The drive to Georgia was extremely long, laborious, tiring, and tedious. The time was, however, the Christmas season, 1977, and, as the Buck Owens Christmas tape reminded us (over the whiny voices of our three sons' arguing about who was going to control the portable cassette player) "Santa Claus is comin' to town!"
"Boys!" I invoked in my most serious and emphatic manner. "If you guys don't straighten up, you're not even gonna see any reindeer poop in the front yard, much less Santa Claus!"
Thoughtfully, they listened, agreed to pipe down, and worked out a time schedule for all three to man the cassette player.
My wife, three sons, and I were headed home from the Chicago area where I was a college student. "Home" was Waycross--headed home for the holidays! Our destination sounded so heartwarming! We had not been for six months, and we were starving to see familiar faces, popular places, and serene surroundings.
The remainder of the trip was a uneventful as a thousand-mile trip could be travelling with a nine, seven, and five year old, and an edgy wife entering the throes of PMS; however, we arrived unscratched except for scratchy vocal cords.
As was typical for South Georgia in December, Mama had the front door open so the slightly-less-than-warm breeze could filter through the screen door and permeate the house with its briskness. Strolling ahead of my family, I approached my mother's daybed. This resting place was where Mama parked in her night gown the entire soap-opera day, and today was no different. As I glanced down, I noticed a bald, white-shirted, somewhat stoop- shouldered man kneeling next to my mother.
Upon hearing my noisy entrance, he turned and greeted me. "Hello, Jimmy. How would you like to take your mother to the hospital?"
It was Doctor Floyd Davis. He had been our family physician forever, it seemed. All in one breath, I bade him hello and asked the nature of Mama's illness.
"Influenza, I think," he said, "but I'm not sure. It's just my educated guess."
With my family settled in, Mama and I rushed to Memorial Hospital. Settling her down in her gown, the bed, and the IV, I drove back to the home place. Daddy had arrived home from work and had already received the news about Grandma from his three rambunctious, wide-eyed-but-seriously-concerned grandsons.
Because Mother's condition did not appear too serious, we spent the week with other family members, friends, and visiting familiar places. It would be at least six months before we would visit home again, or so we thought. Our week was a busy one, so we did not spend much time at the hospital. After all, children under twelve weren't allowed.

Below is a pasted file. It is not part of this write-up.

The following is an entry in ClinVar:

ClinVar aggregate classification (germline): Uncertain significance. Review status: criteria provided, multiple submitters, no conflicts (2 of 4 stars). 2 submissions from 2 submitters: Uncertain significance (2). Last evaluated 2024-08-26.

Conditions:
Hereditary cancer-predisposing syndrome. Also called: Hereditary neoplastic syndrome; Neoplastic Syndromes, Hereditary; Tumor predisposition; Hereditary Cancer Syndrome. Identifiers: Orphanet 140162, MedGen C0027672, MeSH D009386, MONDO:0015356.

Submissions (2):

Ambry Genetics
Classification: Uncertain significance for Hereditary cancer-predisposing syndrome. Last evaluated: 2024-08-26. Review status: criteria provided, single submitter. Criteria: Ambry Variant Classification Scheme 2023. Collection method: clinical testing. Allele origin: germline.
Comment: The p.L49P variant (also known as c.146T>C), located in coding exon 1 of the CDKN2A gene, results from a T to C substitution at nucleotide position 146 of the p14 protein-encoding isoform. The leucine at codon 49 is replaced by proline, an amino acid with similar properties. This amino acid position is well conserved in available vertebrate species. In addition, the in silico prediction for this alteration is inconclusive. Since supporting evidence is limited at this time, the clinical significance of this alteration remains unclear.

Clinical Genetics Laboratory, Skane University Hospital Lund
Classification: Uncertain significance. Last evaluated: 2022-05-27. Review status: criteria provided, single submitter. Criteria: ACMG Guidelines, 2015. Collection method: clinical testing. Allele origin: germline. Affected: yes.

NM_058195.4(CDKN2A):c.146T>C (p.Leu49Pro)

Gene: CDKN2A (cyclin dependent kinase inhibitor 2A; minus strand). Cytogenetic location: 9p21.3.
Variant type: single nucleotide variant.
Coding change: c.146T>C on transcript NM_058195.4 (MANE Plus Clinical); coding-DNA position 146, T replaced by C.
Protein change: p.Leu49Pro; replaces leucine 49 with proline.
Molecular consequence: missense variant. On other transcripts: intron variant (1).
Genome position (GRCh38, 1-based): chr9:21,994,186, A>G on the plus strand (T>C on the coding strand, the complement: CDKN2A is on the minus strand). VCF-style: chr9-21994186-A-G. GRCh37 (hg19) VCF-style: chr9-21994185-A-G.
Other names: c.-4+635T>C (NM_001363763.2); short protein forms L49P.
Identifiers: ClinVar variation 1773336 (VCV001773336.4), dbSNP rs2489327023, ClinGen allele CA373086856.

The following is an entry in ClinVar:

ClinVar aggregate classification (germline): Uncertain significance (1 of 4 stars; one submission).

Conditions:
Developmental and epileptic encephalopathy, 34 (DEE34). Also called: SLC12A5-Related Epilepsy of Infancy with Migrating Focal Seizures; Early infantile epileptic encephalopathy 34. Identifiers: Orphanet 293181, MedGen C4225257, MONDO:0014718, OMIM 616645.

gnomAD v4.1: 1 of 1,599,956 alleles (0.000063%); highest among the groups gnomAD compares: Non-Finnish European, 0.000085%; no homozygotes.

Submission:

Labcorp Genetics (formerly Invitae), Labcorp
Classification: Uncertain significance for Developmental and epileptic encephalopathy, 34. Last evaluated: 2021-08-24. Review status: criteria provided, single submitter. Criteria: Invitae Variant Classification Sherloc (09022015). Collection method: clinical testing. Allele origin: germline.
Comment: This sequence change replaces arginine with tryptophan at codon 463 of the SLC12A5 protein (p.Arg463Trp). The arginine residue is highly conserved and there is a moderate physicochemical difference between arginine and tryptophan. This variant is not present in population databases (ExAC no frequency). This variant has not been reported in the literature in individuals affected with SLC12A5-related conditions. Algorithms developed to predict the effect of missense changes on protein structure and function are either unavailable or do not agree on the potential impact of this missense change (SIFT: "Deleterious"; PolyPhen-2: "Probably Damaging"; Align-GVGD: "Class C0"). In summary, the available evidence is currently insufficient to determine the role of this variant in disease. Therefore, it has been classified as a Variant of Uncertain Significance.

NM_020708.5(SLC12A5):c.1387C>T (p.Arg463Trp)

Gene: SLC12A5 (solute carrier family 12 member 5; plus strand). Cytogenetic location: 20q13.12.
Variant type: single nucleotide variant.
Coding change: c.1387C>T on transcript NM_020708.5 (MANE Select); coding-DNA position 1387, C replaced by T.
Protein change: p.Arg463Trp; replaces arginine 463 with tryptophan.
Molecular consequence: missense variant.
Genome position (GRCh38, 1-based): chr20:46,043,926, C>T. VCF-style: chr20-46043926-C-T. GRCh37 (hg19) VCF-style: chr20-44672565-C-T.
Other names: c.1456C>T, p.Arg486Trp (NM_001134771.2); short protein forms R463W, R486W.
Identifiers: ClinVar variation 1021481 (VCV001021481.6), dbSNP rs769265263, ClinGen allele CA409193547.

As we fraternized with loved ones, the week passed quickly. Daddy brought Mama home from the hospital the day we were scheduled to head back north. The weather report revealed a winter snow and ice storm moving toward northern Indiana, and we did not want to face that hazard along with the New Year's Eve traffic on I-65.
Rushing by my parents' house, I instructed my family to stay in the car. Have you ever tried to round up three little boys hell-bent on capturing grasshoppers, crickets, and frogs? Somehow, rounding up a thousand head of cattle didn't seem as formidable a task! Historically, we had been a hugging and kissing family. The words "I love you" were common ones in the Kurtz household. Today, however, I was in a hurry. Racing into the foyer, I hurriedly explained that a snow/ice storm was fast approaching Indiana, that we had to hit the road, and that we would see Mama and Daddy the following summer.
No I love you.
Only, see you in June! Three weeks passed, and I was settled into a new night job and a new college semester. I had just arrived home from work about 1:00 A.M. one snowy, subfreezing morning and had collapsed into bed when, around 2:00 A.M., the telephone rang with an ominous sound.
"Seems there are never any happy phone calls at 2:00 A.M.," I mused.
"James," my father's familiar voice simply said, "we lost your mother tonight."
Somehow, I thought someone was playing a cruel trick on me. Somehow, my brain would not compute his words. I muttered something sounding more like an idiot than a college student.
"Hello, James," my brother solemnly said as Daddy handed him the phone, "Mama just died a little while ago of a massive heart attack."
After a short detailed-filled conversation, I hung up the receiver and Connie, my wife, placed her arms around me.
"I never did get to give her a hug," I sobbed. "I never did get to give her a kiss. I never did get to tell her, 'I love you.' I never did get to tell her goodbye. And now? Now, it's too late!"
And I? I live with regret, because . . . I never did.
James D. Kurtz, Sr.